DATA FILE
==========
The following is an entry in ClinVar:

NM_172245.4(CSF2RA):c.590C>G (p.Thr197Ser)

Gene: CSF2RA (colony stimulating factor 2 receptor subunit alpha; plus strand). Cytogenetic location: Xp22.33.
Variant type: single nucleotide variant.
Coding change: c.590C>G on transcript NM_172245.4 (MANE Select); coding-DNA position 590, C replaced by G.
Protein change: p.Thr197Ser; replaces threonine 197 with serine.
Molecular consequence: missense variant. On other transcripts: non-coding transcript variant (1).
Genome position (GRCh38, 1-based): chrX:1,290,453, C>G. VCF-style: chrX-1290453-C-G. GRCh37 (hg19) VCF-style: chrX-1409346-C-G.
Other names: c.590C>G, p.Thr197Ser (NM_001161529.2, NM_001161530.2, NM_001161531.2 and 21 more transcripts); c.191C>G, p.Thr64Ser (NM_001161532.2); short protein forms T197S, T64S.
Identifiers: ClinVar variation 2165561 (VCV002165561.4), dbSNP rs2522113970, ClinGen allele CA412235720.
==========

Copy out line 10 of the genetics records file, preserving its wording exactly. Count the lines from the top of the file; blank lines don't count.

Identifiers: ClinVar variation 2165561 (VCV002165561.4), dbSNP rs2522113970, ClinGen allele CA412235720.